May 25, 2011
EDGEFIELD – Researcher George Calfas adjusted his St. Louis Cardinals baseball cap and looked out over the hill to a warm Edgefield County sunrise. It was a stunning view. And it was only the beginning.
The grand, six-week archaeological dig meant to uncover the hidden mysteries of Edgefield’s historic Pottersville site may have set off to a rather inglorious start on Monday behind several hours of tough weed-eating and brush-clearing, but for Calfas, nine University of Illinois at Urbana-Champagne students and other volunteers it was worth it.
History awaited them, but first things first.
“It’s like an orientation day today,” Calfas said of Tuesday’s field foray.
Much of the morning was consumed with a tour of the site, a brief overview of the project’s goals (to uncover more exact measurements of the site’s kiln) and general site mechanics (day-to-day scheduling and responsibilities).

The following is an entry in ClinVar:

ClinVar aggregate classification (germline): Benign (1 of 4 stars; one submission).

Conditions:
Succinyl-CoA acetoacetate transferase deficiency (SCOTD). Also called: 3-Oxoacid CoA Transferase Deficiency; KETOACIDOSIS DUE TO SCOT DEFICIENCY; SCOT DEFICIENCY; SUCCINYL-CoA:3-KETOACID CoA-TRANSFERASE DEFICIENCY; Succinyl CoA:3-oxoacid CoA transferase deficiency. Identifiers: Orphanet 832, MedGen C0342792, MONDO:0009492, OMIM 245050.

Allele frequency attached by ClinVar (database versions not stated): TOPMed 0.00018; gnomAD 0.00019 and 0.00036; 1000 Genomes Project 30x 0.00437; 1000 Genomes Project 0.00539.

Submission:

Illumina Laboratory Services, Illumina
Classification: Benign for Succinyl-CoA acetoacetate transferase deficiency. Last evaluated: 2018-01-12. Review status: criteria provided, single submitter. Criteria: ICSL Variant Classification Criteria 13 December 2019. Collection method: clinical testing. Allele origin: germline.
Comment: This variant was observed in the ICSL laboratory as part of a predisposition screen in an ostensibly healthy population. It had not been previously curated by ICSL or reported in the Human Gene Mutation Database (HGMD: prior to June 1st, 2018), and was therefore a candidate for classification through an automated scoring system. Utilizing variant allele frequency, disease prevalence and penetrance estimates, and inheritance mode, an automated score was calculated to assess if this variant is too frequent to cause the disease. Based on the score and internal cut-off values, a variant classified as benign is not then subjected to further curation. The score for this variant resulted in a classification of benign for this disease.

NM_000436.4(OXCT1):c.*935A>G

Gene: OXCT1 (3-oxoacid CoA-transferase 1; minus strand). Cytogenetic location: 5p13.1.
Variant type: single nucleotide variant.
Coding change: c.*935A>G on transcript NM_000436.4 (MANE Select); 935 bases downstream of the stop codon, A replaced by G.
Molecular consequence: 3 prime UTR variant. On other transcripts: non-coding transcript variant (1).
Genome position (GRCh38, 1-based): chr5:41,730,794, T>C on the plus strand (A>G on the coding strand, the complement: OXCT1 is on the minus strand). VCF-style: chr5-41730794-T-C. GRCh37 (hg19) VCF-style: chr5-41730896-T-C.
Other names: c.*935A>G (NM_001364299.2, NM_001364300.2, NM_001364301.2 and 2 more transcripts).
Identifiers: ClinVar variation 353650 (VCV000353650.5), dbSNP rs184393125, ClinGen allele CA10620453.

However, that was hardly all planned for the day. The clock was already ticking.
“We’re going to get some digging done too,” Calfas added.
That was just fine with the University of Illinois students (some majoring in history, anthropology and other disciplines) – even though the temperature for the day would reach well into the 90s, unseasonable for them to say the least, they were here to dig.
“It’s just a nice opportunity to get out here and actually see what we’ve been reading about and discussing in class,” said senior Theartis Butler.
Kristen Moore, another senior student, agreed.
“Just being able to be here is incredible,” she said.
The Citizen News contriuted to this report
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